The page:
There are some key differences between plaque and tartar, and it’s easy for your dentist in Lakeland to tell them apart. However, how different are these two things that sound awfully similar to each other? Well, the truth is, they’re not that different, but they can affect your teeth in different ways.
A Closer Look at Plaque & Tartar
Plaque and tartar are similar in the sense that they’re both essentially the same thing, just in different stages. You see, plaque is the sticky film that builds up on our teeth throughout the day. It happens to everyone and it’s usually removed through morning and nighttime brushings. However, when plaque is not removed, it will harden into tartar. Both plaque and tartar can lead to other serious problems throughout the mouth.
Problems with Plaque & Tartar
We already know that if plaque isn’t removed it will harden into tartar. But there are other ways plaque buildup can affect oral health. Plaque is made up of millions of bacteria, and we eat, we’re not only fueling our bodies… we’re also feeding these bacteria. As a byproduct, these bacteria release acid. This acid can wear down tooth enamel and leave them exposed and at greater risk for cavities. But that’s not all. When plaque is allowed to harden into tartar, it’s no longer able to be removed through at-home brushings. Your dentist in Lakeland will need to step in to remove tartar before it has a chance to further affect oral health. Tartar has been known to also increase the risk of cavities as well as tooth discoloration, tooth sensitivity, and even gum disease. If gum disease develops, it can snowball into all sorts of problems such as tooth loss and even heart disease.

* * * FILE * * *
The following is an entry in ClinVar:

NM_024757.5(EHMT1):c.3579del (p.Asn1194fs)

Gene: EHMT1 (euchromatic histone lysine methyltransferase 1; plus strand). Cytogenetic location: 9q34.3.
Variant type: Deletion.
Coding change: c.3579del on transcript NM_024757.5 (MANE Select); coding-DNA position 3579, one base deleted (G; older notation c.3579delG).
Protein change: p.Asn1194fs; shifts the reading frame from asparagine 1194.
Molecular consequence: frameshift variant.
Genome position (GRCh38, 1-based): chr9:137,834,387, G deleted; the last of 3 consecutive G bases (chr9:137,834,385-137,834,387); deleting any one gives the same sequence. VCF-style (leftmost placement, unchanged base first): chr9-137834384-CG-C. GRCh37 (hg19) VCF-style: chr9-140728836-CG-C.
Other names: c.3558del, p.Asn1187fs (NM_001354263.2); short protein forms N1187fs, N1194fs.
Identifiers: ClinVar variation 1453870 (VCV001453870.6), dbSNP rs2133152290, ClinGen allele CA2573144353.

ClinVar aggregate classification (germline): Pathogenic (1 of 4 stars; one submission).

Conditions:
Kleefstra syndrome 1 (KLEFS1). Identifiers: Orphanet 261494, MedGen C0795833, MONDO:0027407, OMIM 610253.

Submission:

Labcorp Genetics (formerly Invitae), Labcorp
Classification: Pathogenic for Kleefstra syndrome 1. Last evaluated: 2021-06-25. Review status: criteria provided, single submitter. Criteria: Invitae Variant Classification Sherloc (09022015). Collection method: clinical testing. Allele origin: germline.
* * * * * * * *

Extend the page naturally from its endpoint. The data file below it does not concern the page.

How to Prevent and Remove Plaque & Tartar
The best way to prevent tartar in the first place is by removing plaque. After all, without plaque, tartar can’t form. Make sure you follow a good oral hygiene routine at home every day to reduce the amount of plaque in your mouth. Brush each morning and every night for at least two minutes and floss at least once daily. Outside of good oral hygiene, you can also help protect yourself from the damaging effects of plaque by eating a well-balanced diet and avoiding sugary sweets. Additionally, try your best to drink plenty of water throughout the day, limit snacking in between meals, and chew sugar-free gum after any meals where you can’t brush your teeth.
Of course, it’s always important to see your dentist in Lakeland at least twice a year to get a checkup and remove any tartar that may have built up since your last visit. Your dental team may also be able to tell where tartar tends to pop up so you can pay closer attention to those spots while brushing in between dental appointments.
Plaque and tartar buildup happens to everyone, but as long as you take good care of your teeth and see your dentist regularly, your risk of developing cavities or other oral health problems decreases. If you’re overdue for a checkup, call our dental office in Lakeland to schedule an appointment.